Conus regius has thin, semi-transparent, vasiform (side outline) capsules (Figure 2C). Such capsules are much higher (mh – about 12 to 14 mm) than broad (mw – about 7 to 8.5 mm) (Table 1) with flattened to slightly convex sides that are slightly and unevenly wrinkled by few, low and rather well-spaced transversal ridges running from apical region to peduncle (Figures 2C and 3). Capsules with typically convex lateral edges and ridges (Figures 2C and, 3). Each capsule rises vertically from a short stalk with slight skew to one side (Figures 2C and 3). Capsules composed of two equal membranous halves along axis interrupted only by escape aperture (Figures 2C and 3). Capsular apex usually sigmoid shaped (Figures 2C and 3). Escape aperture very narrow and elongated (slit shaped: ea – about 3.9 to 5.5 mm), slightly concave extending along capsular apex (Figures 2C and 3). Peduncles short (hp – about 2 to 3 mm) (Table 1), narrow to enlarge, usually positioned in central part of capsular base (Figures 2C and 3). Basal membranes discrete and fused between peduncles (Figures 2C and 3). Empty capsules of opaque white (semi-transparent) color. Full capsules (with embryos) are light pinkish brown. Most of the capsules in the egg masses photographed were apparently empty (Figure 2C).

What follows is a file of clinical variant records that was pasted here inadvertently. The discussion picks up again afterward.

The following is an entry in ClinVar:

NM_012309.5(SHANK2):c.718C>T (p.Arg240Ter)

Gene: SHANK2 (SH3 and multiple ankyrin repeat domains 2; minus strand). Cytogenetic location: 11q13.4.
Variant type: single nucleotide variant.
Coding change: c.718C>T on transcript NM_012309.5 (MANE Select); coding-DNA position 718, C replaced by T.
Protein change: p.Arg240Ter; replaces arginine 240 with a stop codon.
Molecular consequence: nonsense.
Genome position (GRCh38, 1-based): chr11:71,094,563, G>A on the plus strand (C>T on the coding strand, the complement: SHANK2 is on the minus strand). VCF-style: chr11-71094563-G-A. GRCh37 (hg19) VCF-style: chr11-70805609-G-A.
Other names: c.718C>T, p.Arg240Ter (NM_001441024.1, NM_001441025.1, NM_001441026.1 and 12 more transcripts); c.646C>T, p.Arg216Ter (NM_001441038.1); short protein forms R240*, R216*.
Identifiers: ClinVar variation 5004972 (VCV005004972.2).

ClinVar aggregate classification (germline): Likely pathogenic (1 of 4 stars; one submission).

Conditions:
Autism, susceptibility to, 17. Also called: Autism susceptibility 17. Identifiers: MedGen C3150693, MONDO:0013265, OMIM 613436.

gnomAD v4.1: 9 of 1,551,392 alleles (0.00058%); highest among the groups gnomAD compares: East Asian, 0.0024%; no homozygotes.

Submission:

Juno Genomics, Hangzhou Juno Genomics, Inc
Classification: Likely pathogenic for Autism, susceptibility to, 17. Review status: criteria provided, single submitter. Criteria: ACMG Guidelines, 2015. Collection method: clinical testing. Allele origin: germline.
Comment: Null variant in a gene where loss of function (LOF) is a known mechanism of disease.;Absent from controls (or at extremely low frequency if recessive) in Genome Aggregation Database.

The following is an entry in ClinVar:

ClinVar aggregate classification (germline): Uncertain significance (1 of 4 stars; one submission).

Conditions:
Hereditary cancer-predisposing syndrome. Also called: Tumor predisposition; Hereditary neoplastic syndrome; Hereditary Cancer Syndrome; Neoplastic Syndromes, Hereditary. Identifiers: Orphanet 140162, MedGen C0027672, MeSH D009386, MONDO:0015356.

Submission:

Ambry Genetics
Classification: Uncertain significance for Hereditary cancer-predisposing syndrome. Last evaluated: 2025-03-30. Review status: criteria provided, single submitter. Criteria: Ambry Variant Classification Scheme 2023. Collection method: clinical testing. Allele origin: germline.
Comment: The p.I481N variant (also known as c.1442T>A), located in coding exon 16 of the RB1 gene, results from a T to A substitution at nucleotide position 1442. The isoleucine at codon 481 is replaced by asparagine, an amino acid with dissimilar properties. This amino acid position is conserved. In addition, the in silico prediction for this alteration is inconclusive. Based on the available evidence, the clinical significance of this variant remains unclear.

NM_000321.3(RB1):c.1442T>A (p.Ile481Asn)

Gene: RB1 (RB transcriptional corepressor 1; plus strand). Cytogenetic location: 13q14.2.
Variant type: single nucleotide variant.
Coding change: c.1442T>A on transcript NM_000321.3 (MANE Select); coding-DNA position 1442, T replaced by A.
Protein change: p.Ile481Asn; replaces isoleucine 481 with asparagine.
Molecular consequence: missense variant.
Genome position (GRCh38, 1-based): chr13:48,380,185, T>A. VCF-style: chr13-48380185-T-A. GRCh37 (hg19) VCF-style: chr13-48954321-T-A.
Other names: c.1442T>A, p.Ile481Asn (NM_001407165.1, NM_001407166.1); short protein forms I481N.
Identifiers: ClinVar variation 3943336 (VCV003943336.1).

Table 1 Linear measurements (mm) of capsules of Conus regius found in the subtidal zone of Itapuã beach. 

Conus regius
ea 11 3.90–5.50 4.62 0.56
hp 10 2.00–3.00 2.40 0.49
mh 11 12.0–14.0 12.7 0.75
mw 12 7.00–8.50 7.89 0.41

Figure 3 Two egg capsules of Conus regius from the coast of Bahia: A. Ootheca well wrinkled with narrow peduncle positioned in subcentral region of capsular base and part of basal membrane; B. Ootheca moderately wrinkled with wide peduncle positioned in central region of capsular base. Scale bar: 2 mm.